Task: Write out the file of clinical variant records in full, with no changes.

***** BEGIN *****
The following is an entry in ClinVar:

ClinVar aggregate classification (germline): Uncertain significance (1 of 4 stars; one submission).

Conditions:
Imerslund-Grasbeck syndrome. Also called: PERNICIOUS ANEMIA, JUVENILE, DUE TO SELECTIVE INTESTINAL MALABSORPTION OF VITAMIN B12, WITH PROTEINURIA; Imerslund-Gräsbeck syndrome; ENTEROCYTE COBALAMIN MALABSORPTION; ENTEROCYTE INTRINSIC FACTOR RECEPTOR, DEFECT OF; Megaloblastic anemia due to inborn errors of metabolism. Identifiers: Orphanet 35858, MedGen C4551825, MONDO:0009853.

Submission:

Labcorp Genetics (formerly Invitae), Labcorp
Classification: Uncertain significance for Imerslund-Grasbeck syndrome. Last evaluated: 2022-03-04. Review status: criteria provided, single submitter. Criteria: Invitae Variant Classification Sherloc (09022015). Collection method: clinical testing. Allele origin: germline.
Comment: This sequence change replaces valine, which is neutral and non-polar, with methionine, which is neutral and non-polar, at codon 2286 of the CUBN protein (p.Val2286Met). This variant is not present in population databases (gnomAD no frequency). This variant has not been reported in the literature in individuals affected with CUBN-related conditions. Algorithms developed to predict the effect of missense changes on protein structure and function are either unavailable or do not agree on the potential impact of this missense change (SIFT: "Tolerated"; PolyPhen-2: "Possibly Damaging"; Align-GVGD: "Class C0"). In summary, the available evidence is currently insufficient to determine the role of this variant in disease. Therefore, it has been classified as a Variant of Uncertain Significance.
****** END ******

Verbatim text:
The following is an entry in ClinVar:

ClinVar aggregate classification (germline): Uncertain significance (1 of 4 stars; one submission).

Conditions:
Imerslund-Grasbeck syndrome. Also called: PERNICIOUS ANEMIA, JUVENILE, DUE TO SELECTIVE INTESTINAL MALABSORPTION OF VITAMIN B12, WITH PROTEINURIA; Imerslund-Gräsbeck syndrome; ENTEROCYTE COBALAMIN MALABSORPTION; ENTEROCYTE INTRINSIC FACTOR RECEPTOR, DEFECT OF; Megaloblastic anemia due to inborn errors of metabolism. Identifiers: Orphanet 35858, MedGen C4551825, MONDO:0009853.

Submission:

Labcorp Genetics (formerly Invitae), Labcorp
Classification: Uncertain significance for Imerslund-Grasbeck syndrome. Last evaluated: 2022-03-04. Review status: criteria provided, single submitter. Criteria: Invitae Variant Classification Sherloc (09022015). Collection method: clinical testing. Allele origin: germline.
Comment: This sequence change replaces valine, which is neutral and non-polar, with methionine, which is neutral and non-polar, at codon 2286 of the CUBN protein (p.Val2286Met). This variant is not present in population databases (gnomAD no frequency). This variant has not been reported in the literature in individuals affected with CUBN-related conditions. Algorithms developed to predict the effect of missense changes on protein structure and function are either unavailable or do not agree on the potential impact of this missense change (SIFT: "Tolerated"; PolyPhen-2: "Possibly Damaging"; Align-GVGD: "Class C0"). In summary, the available evidence is currently insufficient to determine the role of this variant in disease. Therefore, it has been classified as a Variant of Uncertain Significance.